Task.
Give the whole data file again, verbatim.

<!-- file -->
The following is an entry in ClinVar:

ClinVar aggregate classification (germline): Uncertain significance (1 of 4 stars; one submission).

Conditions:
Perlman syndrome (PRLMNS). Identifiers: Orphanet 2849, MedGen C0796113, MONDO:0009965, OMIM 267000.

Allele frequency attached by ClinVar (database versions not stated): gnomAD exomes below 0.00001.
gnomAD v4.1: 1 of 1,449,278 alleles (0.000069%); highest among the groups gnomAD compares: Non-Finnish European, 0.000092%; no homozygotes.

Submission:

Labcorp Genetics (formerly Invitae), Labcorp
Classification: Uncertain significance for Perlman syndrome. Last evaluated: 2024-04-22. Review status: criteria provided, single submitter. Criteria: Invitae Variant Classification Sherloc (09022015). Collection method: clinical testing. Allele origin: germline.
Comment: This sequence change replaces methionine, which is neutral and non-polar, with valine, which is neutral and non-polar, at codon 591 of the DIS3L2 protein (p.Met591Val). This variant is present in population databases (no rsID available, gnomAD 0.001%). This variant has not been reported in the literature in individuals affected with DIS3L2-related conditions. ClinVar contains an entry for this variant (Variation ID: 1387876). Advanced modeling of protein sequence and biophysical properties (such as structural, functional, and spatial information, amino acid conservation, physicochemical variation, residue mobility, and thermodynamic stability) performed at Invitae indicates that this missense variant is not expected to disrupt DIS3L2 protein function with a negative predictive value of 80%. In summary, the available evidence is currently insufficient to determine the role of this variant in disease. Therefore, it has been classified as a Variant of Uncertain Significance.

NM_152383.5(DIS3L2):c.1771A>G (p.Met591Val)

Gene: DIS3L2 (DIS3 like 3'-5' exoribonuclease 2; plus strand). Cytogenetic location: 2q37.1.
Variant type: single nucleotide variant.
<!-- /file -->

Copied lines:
The following is an entry in ClinVar:

ClinVar aggregate classification (germline): Uncertain significance (1 of 4 stars; one submission).

Conditions:
Perlman syndrome (PRLMNS). Identifiers: Orphanet 2849, MedGen C0796113, MONDO:0009965, OMIM 267000.

Allele frequency attached by ClinVar (database versions not stated): gnomAD exomes below 0.00001.
gnomAD v4.1: 1 of 1,449,278 alleles (0.000069%); highest among the groups gnomAD compares: Non-Finnish European, 0.000092%; no homozygotes.

Submission:

Labcorp Genetics (formerly Invitae), Labcorp
Classification: Uncertain significance for Perlman syndrome. Last evaluated: 2024-04-22. Review status: criteria provided, single submitter. Criteria: Invitae Variant Classification Sherloc (09022015). Collection method: clinical testing. Allele origin: germline.
Comment: This sequence change replaces methionine, which is neutral and non-polar, with valine, which is neutral and non-polar, at codon 591 of the DIS3L2 protein (p.Met591Val). This variant is present in population databases (no rsID available, gnomAD 0.001%). This variant has not been reported in the literature in individuals affected with DIS3L2-related conditions. ClinVar contains an entry for this variant (Variation ID: 1387876). Advanced modeling of protein sequence and biophysical properties (such as structural, functional, and spatial information, amino acid conservation, physicochemical variation, residue mobility, and thermodynamic stability) performed at Invitae indicates that this missense variant is not expected to disrupt DIS3L2 protein function with a negative predictive value of 80%. In summary, the available evidence is currently insufficient to determine the role of this variant in disease. Therefore, it has been classified as a Variant of Uncertain Significance.

NM_152383.5(DIS3L2):c.1771A>G (p.Met591Val)

Gene: DIS3L2 (DIS3 like 3'-5' exoribonuclease 2; plus strand). Cytogenetic location: 2q37.1.
Variant type: single nucleotide variant.